MAAT EU FP7 Advanced Airship who’s who? – University of Modena and Reggio Emilia

The EU FP7 project – MAAT Multibody Advanced Airship for Transport kicks off on 1st September 2011. Here are some of the participants in the project, starting with the Project Leaders and Grant Co-Ordinators at the University of Modena in Italy:

Organization: University of Modena and Reggio Emilia – Department of Sciences and Methods of Engineering (Di.S.M.I.) Short name: UNIMORE

General Description

The university of Modena and Reggio Emilia is separate among two academic poles. From 1998, the universities in Modena and Reggio Emilia are united in an only Athenaeum that has Faculties in Modena (Bioscience and Biotechnology, Economy, Pharmacy, Jurisprudence, Engineering…) and in Reggio Emilia (Agriculture, Engi- neering, Sciences of the Communication and the economy…). In Reggio Emilia there is the Department of Sci- ence and Engineering Methods (DISMI). The DISMI conducts research, training and technology transfer in en- gineering and basic disciplines that support them. In particular, the researchers of the DISMI are specialized in Engineering Management, Mechatronic Engineering and Energy, in an integrated and interdisciplinary approach that includes all subjects of basic sciences.

Main related expertises:

Antonio Dumas, full professor of Technical Physics of the course of Degree of Managerial Engineering of the Faculty of Engineering to the University of Modena and Reggio Emilia. His studies are directed in the field of thermal exchange and thermo-fluid dynamic. He researches on problems related to solar energy, energetic econ- omy, devices of measure and analysis of data, fundamental phenomena of thermo-fluid dynamic, Solar energy. Related publications):

A. Dumas, S. Anzillotti, M. Trancossi, Zumbo F.: photovoltaic stratospheric isle for conversion in hydrogen as energy vector: energetic and economic feasibility analysis – Proceedings of Second Energy Management Confer- ence (AIGE), 2008; Pages: 4 – 10; ISBN: 978-88-6261-088-9 A. Dumas, s. Anzillotti – PSICHE: A Stratospheric Platform Producing Hydrogen and Oxygen – Proceedings of 5th International Conference on Sustainable Energy Technologies, Vicenza 2006; Pages: 471 – 476; ISBN: 88- 89884-05-3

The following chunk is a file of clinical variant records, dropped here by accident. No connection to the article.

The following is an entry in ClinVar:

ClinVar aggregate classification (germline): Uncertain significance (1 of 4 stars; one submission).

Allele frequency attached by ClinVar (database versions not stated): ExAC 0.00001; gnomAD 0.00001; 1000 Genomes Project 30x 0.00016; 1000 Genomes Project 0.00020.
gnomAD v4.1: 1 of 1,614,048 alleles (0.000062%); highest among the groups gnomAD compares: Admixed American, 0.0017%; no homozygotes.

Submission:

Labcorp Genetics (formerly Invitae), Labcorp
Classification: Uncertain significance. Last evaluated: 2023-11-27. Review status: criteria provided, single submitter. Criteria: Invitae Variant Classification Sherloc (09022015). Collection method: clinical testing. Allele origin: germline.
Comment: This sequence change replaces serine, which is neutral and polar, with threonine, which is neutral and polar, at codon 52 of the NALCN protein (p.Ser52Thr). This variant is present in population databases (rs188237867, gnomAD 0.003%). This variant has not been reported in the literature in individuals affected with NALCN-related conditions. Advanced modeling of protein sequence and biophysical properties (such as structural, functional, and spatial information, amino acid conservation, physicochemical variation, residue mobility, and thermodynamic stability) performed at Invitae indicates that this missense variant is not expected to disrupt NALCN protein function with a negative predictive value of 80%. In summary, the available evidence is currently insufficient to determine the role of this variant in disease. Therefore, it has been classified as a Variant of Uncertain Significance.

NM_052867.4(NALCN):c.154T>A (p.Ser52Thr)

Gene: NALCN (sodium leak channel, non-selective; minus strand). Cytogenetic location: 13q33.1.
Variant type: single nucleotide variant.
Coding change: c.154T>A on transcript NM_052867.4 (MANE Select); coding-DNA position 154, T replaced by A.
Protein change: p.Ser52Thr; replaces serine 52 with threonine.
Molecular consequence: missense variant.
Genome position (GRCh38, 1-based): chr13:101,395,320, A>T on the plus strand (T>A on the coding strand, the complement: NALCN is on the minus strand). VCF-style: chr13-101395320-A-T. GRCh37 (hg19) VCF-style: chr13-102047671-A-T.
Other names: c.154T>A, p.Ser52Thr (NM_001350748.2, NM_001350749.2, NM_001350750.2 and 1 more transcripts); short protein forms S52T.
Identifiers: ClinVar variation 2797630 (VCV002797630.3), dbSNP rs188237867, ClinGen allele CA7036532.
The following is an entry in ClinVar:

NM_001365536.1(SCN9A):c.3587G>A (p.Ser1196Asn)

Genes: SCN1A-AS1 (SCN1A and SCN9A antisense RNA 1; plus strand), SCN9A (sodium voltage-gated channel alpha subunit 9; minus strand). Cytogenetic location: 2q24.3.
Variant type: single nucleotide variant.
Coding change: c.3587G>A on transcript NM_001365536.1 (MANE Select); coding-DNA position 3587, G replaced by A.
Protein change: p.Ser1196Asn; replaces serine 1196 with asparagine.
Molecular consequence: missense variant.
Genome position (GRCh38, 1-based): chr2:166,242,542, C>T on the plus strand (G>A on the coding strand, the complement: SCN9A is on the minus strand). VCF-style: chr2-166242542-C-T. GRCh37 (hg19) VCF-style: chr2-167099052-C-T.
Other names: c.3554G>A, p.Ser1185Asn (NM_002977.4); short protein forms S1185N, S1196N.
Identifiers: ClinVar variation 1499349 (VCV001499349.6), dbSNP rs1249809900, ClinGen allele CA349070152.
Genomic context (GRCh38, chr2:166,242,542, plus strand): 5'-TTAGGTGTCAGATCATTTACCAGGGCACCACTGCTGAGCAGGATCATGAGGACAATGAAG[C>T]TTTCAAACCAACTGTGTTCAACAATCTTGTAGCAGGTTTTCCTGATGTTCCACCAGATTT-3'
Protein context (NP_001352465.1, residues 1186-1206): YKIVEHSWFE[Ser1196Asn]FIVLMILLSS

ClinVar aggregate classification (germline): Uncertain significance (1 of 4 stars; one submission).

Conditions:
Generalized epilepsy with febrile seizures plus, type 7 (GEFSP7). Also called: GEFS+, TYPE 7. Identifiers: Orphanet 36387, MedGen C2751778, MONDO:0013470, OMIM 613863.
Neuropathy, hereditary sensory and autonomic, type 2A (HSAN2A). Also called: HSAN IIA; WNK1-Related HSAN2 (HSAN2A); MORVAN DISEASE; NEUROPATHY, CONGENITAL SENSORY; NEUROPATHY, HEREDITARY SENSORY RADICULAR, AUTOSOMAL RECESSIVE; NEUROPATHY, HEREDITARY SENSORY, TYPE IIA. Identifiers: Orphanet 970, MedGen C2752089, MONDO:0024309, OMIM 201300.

Bianca Rimini, full professor in Mechanical Industrial Plants at the Faculty of Engineering of Reggio Emilia. She has a large experience in the field of industrial plants, logistics and production systems. The results of her researches are published in many scientific and technical journals and in many papers presented at National and International Conferences. Related publications:

Gamberini R., Gebennini E., B. Rimini (2009). An innovative container for WEEE collection and transport: de- tails and effect following the adoption. waste management, vol. 29; p. 2846-2858, ISSN: 0956-053X Gebennini E, Dallari S, Perrica G, A. Grassy, Rimini B., Fantuzzi C. (2009). Adoption of control policies in a simulative model for the design of AGV systems. In: Proceedings of the Spring Simulation Multiconference 2009. San Diego, CA, USA, March 22-27, 2009, SAN DIEGO, CA: The Society for Modelling and Simulation International, p. 124-129, ISBN/ISSN: 1-56555-327-6

Eugenio Dragoni, full Professor of Mechanical Engineering Design to the University of Modena and Reggio Emilia, and was appointed head of the Department of Sciences and Methods for Engineering. He has authored or co-authored more than 100 papers on a variety of subjects including computational mechanics, mechanical be- haviour of adhesives and non-metals, engineering applications of smart materials, product design and develop-ment.

Related publications:

M. Benetti, E. Dragoni, D. Castagnetti, E.J. v.d. Heide (2003) “Development and testing of an inflatable capsule for the YES2 project”, 55th International Astronautical Congress, Vancouver, Canada.

The Lotus Free Piston Engine project story – people2

Simon Wilson setting up the motor control system in the engine test cells

Simon Wilson was in one of my 4th year MEng project groups at Sheffield Uni, and stayed on to read for a PhD with me on Temperature Estimation for Permanent Magnet AC Motors. Simon received an Industrial CASE award from Rolls-Royce Derby for the duration of his study. He can be seen here setting up the DSpace controller which supervises data acquisition and control for the engine.

Simon has subsequently joined EA Technology at Capenhurst as a consultant on new renewables technology.

Ed Winward setting up the control desk Labview front end

Next up is Ed Winward, who was working for Professor Rui Chen at Loughborough University. Ed designed and implemented the entire front-end for the free piston project in Labview (see picture left) which allowed us to start experimentation in earnest.

The best tribute to his part in this project is a YouTube video he made which documents an early run of the Free-Piston Engine

Youtube Free-Piston Video